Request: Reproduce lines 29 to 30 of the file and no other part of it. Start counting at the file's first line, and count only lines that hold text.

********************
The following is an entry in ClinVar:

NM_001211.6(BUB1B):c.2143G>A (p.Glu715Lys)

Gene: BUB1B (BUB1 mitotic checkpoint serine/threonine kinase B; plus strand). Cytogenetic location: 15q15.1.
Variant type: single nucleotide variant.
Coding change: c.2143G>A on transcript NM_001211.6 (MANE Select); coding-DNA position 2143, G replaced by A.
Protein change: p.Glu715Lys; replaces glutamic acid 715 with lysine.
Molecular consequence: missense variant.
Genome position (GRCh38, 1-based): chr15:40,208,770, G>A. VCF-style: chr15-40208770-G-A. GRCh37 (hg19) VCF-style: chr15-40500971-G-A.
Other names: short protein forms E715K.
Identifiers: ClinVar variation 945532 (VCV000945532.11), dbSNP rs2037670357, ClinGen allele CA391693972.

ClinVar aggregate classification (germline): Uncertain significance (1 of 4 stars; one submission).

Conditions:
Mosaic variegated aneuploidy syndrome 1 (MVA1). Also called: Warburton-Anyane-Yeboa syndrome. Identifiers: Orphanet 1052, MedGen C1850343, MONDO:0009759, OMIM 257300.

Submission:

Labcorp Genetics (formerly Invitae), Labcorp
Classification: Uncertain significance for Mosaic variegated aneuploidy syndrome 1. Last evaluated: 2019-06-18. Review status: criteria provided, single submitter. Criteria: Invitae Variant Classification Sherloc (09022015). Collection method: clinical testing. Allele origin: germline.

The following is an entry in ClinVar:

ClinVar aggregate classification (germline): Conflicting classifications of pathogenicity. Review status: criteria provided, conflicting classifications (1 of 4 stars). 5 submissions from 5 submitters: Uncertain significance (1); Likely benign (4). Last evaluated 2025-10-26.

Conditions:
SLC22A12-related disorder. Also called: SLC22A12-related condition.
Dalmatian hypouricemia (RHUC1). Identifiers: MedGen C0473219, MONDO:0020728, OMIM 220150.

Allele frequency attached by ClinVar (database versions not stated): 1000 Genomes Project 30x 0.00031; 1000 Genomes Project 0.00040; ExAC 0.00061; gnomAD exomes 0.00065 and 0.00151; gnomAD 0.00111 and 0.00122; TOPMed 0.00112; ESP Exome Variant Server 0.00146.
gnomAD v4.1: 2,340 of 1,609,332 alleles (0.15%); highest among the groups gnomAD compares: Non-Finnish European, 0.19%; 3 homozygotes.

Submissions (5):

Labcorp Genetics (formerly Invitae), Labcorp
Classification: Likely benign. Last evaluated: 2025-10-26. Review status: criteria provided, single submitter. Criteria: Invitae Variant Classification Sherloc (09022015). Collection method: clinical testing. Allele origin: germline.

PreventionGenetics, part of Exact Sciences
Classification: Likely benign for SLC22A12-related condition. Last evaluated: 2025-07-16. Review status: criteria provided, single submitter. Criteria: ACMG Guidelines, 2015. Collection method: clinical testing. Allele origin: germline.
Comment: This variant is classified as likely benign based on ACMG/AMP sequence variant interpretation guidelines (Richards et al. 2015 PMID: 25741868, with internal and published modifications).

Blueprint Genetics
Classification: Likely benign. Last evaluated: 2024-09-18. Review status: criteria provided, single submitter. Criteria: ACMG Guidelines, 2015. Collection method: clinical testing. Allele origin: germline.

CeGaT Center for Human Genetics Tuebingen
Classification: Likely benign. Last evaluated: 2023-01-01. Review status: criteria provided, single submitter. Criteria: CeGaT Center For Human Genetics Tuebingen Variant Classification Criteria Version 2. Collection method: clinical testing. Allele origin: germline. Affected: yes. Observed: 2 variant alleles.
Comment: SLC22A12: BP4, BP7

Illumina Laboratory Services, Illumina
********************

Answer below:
Comment: This variant is classified as likely benign based on ACMG/AMP sequence variant interpretation guidelines (Richards et al. 2015 PMID: 25741868, with internal and published modifications).

Blueprint Genetics